When I worked as Supply Chain Director in Procter & Gamble, every year we completed a loss analysis. To do that, we picked a specific skin-care product and leveraged a tool called value-stream-mapping to map out the whole supply chain for each of the components and ingredients on a large white-board. The captured flow could lead back more than 12 months, when some of the raw materials were prefabricated.
Then, we looked at all the steps in the supply chain which actually generated value. For example, when we mixed the ingredients, filled the jar, put a label on, and added a cap to close the jar. You can imagine the actual value-creation-time was only a few minutes, whereas there were weeks and months lost in waiting, transportation, as well as other non-value-added movements.
We then mapped out a perfect state, where we radically shortened and simplified the supply chain. Whilst we were never able to reach that perfect state, we were able to cut out substantial losses, which saved time and money AND improved customer service.
I love the concept of value stream mapping and believe it can be wonderfully applied to our professional and personal lives as well. Here is a beautiful example of how it changed someone’s career.
Hugo was in his late thirties, an Operations Director in a medium-sized company. We had worked together for several months and progressed well in our coaching when, during the mid-term review, his manager asked us to clarify whether Hugo should develop his career further as a generalist or a specialist.
Exploring this question, Hugo mentioned it was absolutely critical for him to maintain a high level of passion for his work, whatever he would do in the future. As a homework assignment, I asked him to describe what a perfect workweek would look like.
But he came back with an even more profound insight.
Over the weekend, he spoke to his wife, who mentioned something very wise. She asked Hugo: “Do you remember when you worked in business consulting? You went to Germany and pitched your creative solution for how this car company could reduce their waste? I still recall when you went out in the morning, you had shiny eyes. And when you came back that evening, you had shiny eyes. I felt this was a time you were at your peak. Completely passionate.”
WOW! Of course, Hugo remembered that client. During that time, he had awakened at night and written down a revolutionary approach. He pitched it the next day, and then oversaw the successful implementation.
Drawing on this insight, we knew how to determine the perfect future career development for Hugo. Whatever it was, it had to create “shiny eyes.” Having established this, we could then test any future career opportunity and rate how it would score on Hugo’s “shiny eyes index.”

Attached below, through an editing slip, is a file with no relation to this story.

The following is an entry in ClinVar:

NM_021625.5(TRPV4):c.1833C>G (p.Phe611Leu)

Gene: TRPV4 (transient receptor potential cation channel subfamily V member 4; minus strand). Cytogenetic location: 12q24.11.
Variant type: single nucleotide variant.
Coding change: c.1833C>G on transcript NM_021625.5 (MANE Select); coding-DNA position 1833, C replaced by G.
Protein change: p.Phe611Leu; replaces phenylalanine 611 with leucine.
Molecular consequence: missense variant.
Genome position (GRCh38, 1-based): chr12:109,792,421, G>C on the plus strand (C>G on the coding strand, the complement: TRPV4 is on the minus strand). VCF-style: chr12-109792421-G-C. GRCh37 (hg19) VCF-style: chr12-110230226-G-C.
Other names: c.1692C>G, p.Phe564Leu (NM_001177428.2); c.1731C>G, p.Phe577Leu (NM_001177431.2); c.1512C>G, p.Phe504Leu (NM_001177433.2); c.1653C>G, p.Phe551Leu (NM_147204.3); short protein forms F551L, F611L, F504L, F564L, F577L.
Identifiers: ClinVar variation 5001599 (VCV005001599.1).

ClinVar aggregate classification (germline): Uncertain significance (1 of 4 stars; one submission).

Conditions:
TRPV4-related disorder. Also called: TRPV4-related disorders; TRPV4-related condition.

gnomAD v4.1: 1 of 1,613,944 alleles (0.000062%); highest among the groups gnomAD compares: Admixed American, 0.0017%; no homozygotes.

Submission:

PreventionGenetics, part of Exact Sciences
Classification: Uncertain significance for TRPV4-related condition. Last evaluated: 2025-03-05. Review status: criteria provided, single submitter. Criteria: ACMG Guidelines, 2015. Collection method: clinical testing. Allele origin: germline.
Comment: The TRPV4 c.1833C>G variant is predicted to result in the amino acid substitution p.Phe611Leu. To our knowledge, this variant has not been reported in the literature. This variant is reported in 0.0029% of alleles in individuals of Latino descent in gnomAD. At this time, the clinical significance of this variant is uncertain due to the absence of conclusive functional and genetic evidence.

Asking Hugo to define more precisely what gave him shiny eyes, he described it as, “I want to develop revolutionary new ideas and put them into action!”
To create more shiny eyes in his current work, we had to find ways to pull Hugo out of daily operations, so he could “think out of the box” and develop ground-breaking new ideas. So, now, we are working on an organisational development program to transform Hugo’s organisation step by step towards a self-organised team. With that transition complete, he will have more capacity to create new ideas and implement them. This will not only give him more shiny eyes, but also make his boss happy, as Hugo drives innovative projects forward, delivering substantial commercial benefits for the company.
Similar to value stream mapping, we have identified in Hugo’s case what actually “creates value” for him. What gives him shiny eyes? Doing more of this also reduces the “losses and waste” in his daily work, whilst further expanding and leveraging his talents.
Speaking in terms of the Japanese concept of Ikigai, which translates as ‘a reason for being’, we have found the sweet spot for Hugo, where he does more of what (1) he loves doing, (2) he is very good at, (3) the world needs and (4) and he can get paid for.
My challenge to you today is simple. I want you to apply the concept of value stream mapping and shiny eyes to your life.
Similar to the exercise with the skin care jar and Hugo’s example, I want you to ask yourself, “What are the activities that really add value for me?
You can pick your career or any other are in your life, such as your health, your relationships, your hobbies, Me-Time … whatever area you would like to enhance.
What are the contributing factors in these areas which really add value for you? What gives you shiny eyes? Write it down and then start to cut out items that do not generate as much value or shiny eyes. It’s the path to getting more fulfilment, fun, health and joy out of your life, because you will be focusing on what really matters to you.